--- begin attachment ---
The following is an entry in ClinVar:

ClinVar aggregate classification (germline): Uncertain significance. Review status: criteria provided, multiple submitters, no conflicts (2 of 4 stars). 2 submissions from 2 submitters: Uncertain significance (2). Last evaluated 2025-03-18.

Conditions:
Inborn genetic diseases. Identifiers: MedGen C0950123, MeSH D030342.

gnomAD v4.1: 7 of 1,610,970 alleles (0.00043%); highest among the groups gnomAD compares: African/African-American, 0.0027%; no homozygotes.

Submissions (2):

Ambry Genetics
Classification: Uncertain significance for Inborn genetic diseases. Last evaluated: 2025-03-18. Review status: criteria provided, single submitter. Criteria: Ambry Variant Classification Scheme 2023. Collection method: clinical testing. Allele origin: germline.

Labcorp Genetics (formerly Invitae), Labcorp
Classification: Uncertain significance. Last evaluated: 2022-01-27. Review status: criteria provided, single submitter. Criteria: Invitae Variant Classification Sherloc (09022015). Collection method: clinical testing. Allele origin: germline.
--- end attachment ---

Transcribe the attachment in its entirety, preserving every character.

The following is an entry in ClinVar:

ClinVar aggregate classification (germline): Uncertain significance. Review status: criteria provided, multiple submitters, no conflicts (2 of 4 stars). 2 submissions from 2 submitters: Uncertain significance (2). Last evaluated 2025-03-18.

Conditions:
Inborn genetic diseases. Identifiers: MedGen C0950123, MeSH D030342.

gnomAD v4.1: 7 of 1,610,970 alleles (0.00043%); highest among the groups gnomAD compares: African/African-American, 0.0027%; no homozygotes.

Submissions (2):

Ambry Genetics
Classification: Uncertain significance for Inborn genetic diseases. Last evaluated: 2025-03-18. Review status: criteria provided, single submitter. Criteria: Ambry Variant Classification Scheme 2023. Collection method: clinical testing. Allele origin: germline.

Labcorp Genetics (formerly Invitae), Labcorp
Classification: Uncertain significance. Last evaluated: 2022-01-27. Review status: criteria provided, single submitter. Criteria: Invitae Variant Classification Sherloc (09022015). Collection method: clinical testing. Allele origin: germline.